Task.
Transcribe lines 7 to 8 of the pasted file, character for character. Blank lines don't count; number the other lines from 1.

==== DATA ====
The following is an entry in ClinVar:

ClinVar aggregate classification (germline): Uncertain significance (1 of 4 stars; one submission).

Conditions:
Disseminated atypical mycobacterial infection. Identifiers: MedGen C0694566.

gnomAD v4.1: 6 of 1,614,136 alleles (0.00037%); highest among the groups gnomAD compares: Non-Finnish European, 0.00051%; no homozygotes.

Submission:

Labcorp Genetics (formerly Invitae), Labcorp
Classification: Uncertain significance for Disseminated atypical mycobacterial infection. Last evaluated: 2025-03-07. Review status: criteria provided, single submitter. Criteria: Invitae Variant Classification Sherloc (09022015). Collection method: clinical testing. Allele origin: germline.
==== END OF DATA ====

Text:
Labcorp Genetics (formerly Invitae), Labcorp
Classification: Uncertain significance for Disseminated atypical mycobacterial infection. Last evaluated: 2025-03-07. Review status: criteria provided, single submitter. Criteria: Invitae Variant Classification Sherloc (09022015). Collection method: clinical testing. Allele origin: germline.